Dr. John Nkengasong, the current coordinator was sworn in on June 13, 2022, and holds the rank of ambassador leading the Office of the Global AIDS Coordinator at the State Department.
Nobel Prize winning scientist Harold Varmus, who served as director of the National Institutes of Health from 1993-1999 and currently the Lewis Thomas University Professor of Medicine at Weill Cornell Medicine in New York, wrote in an article honoring World Aids Day 2013:
[…] “the PEPFAR story must begin with George W. Bush and his wife, Laura, and their interests in AIDS, Africa, and what Bush termed “compassionate conservatism.” According to his 2010 memoir, “Decision Points,” the two of them developed a serious interest in improving the fate of the people of Africa after reading Alex Haley’s “Roots” and visiting the Gambia in 1990. In 1998, while pondering a run for the U.S. presidency, he discussed Africa with Condoleezza Rice, his future secretary of state; she said that, if elected, working more closely with countries on that continent should be a significant part of his foreign policy. She also told him that HIV/AIDS was a central problem in Africa but that the United States was spending only $500 million per year on global AIDS, with the money spread across six federal agencies, without a clear strategy for curbing the epidemic.”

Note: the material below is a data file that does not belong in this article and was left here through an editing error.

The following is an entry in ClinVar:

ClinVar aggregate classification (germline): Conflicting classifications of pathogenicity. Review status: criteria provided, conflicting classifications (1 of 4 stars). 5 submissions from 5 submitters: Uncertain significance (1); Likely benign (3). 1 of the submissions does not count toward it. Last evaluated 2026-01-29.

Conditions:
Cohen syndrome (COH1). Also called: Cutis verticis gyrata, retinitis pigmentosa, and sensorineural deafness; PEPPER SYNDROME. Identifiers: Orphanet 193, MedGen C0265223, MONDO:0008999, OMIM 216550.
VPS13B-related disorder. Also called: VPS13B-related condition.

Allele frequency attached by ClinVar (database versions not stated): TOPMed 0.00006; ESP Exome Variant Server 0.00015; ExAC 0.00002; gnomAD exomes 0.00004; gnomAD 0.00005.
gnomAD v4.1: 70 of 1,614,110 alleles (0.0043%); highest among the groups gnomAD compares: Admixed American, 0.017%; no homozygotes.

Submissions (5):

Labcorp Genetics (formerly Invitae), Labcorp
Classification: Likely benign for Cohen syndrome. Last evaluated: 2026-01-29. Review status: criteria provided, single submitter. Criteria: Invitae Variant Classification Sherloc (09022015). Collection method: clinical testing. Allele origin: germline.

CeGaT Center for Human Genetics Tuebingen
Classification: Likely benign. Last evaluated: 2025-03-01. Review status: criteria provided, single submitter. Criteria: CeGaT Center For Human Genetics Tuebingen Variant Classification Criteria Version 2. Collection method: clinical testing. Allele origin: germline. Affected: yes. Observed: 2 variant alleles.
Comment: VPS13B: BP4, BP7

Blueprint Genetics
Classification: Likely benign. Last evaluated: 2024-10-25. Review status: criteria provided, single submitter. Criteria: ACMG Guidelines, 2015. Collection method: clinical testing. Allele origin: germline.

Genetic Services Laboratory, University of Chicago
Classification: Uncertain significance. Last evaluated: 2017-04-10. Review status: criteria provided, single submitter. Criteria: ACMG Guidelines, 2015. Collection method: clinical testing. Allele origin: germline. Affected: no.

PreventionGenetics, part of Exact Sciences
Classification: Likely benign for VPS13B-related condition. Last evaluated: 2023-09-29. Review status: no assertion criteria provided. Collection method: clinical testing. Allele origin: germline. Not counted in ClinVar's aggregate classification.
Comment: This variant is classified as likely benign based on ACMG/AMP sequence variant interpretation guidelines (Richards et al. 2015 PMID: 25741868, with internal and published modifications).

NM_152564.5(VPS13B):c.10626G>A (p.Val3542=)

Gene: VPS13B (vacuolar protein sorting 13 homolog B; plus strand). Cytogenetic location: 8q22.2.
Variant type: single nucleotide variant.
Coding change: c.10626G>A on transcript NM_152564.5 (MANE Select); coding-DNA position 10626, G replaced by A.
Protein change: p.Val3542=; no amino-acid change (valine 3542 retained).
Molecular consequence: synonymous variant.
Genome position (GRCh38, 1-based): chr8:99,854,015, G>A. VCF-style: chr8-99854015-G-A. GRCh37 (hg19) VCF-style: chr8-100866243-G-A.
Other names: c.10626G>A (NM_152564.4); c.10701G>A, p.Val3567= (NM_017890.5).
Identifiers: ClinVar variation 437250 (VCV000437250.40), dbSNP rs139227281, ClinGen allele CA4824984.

Key Facts (As provided by Kaiser Health and Family Foundation)
Although the U.S. has been involved in efforts to address the global AIDS crisis since the mid-1980s, the creation of PEPFAR in 2003 marked a significant increase in funding and attention to the epidemic.